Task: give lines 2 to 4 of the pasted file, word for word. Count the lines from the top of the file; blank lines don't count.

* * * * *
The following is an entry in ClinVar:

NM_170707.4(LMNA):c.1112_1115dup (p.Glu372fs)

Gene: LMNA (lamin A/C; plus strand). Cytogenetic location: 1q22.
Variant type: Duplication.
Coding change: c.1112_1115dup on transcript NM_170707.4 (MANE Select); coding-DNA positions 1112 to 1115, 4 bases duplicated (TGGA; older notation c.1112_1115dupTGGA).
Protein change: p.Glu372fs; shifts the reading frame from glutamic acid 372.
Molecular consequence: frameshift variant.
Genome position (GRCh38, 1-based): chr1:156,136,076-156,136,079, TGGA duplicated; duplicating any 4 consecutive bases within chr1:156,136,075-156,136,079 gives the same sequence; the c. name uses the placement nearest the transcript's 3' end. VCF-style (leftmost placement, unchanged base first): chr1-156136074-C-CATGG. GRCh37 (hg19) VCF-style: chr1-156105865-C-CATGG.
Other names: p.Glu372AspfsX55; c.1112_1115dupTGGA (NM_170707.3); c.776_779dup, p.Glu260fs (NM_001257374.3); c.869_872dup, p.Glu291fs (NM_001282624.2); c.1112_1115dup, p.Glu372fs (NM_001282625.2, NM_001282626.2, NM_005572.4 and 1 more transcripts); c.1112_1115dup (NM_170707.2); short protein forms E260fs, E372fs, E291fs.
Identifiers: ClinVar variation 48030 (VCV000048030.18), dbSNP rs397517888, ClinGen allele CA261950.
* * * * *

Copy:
NM_170707.4(LMNA):c.1112_1115dup (p.Glu372fs)

Gene: LMNA (lamin A/C; plus strand). Cytogenetic location: 1q22.
Variant type: Duplication.